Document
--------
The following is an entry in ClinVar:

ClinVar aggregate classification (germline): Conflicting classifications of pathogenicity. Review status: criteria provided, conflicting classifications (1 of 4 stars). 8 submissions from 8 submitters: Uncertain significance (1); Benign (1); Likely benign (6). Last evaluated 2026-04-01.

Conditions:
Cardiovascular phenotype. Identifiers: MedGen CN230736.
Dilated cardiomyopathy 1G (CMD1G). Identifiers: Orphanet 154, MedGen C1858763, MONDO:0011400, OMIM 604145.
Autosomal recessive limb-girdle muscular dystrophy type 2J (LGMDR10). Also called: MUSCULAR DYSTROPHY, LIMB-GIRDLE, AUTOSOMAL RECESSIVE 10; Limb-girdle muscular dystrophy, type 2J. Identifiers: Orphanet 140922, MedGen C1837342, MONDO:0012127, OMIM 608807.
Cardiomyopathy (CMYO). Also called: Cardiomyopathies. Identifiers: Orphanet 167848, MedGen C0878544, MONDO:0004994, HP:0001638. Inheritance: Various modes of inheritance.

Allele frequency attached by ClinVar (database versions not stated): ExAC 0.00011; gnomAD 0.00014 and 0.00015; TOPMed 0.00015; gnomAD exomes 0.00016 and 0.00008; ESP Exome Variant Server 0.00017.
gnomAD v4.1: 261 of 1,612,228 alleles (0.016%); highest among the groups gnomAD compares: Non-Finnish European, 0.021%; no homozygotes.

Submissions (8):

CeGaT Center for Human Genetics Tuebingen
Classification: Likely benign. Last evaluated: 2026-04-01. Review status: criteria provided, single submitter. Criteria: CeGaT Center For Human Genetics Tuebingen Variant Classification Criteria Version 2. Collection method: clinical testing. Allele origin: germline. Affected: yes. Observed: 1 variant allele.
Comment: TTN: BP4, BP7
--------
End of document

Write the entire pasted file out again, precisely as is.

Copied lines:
The following is an entry in ClinVar:

ClinVar aggregate classification (germline): Conflicting classifications of pathogenicity. Review status: criteria provided, conflicting classifications (1 of 4 stars). 8 submissions from 8 submitters: Uncertain significance (1); Benign (1); Likely benign (6). Last evaluated 2026-04-01.

Conditions:
Cardiovascular phenotype. Identifiers: MedGen CN230736.
Dilated cardiomyopathy 1G (CMD1G). Identifiers: Orphanet 154, MedGen C1858763, MONDO:0011400, OMIM 604145.
Autosomal recessive limb-girdle muscular dystrophy type 2J (LGMDR10). Also called: MUSCULAR DYSTROPHY, LIMB-GIRDLE, AUTOSOMAL RECESSIVE 10; Limb-girdle muscular dystrophy, type 2J. Identifiers: Orphanet 140922, MedGen C1837342, MONDO:0012127, OMIM 608807.
Cardiomyopathy (CMYO). Also called: Cardiomyopathies. Identifiers: Orphanet 167848, MedGen C0878544, MONDO:0004994, HP:0001638. Inheritance: Various modes of inheritance.

Allele frequency attached by ClinVar (database versions not stated): ExAC 0.00011; gnomAD 0.00014 and 0.00015; TOPMed 0.00015; gnomAD exomes 0.00016 and 0.00008; ESP Exome Variant Server 0.00017.
gnomAD v4.1: 261 of 1,612,228 alleles (0.016%); highest among the groups gnomAD compares: Non-Finnish European, 0.021%; no homozygotes.

Submissions (8):

CeGaT Center for Human Genetics Tuebingen
Classification: Likely benign. Last evaluated: 2026-04-01. Review status: criteria provided, single submitter. Criteria: CeGaT Center For Human Genetics Tuebingen Variant Classification Criteria Version 2. Collection method: clinical testing. Allele origin: germline. Affected: yes. Observed: 1 variant allele.
Comment: TTN: BP4, BP7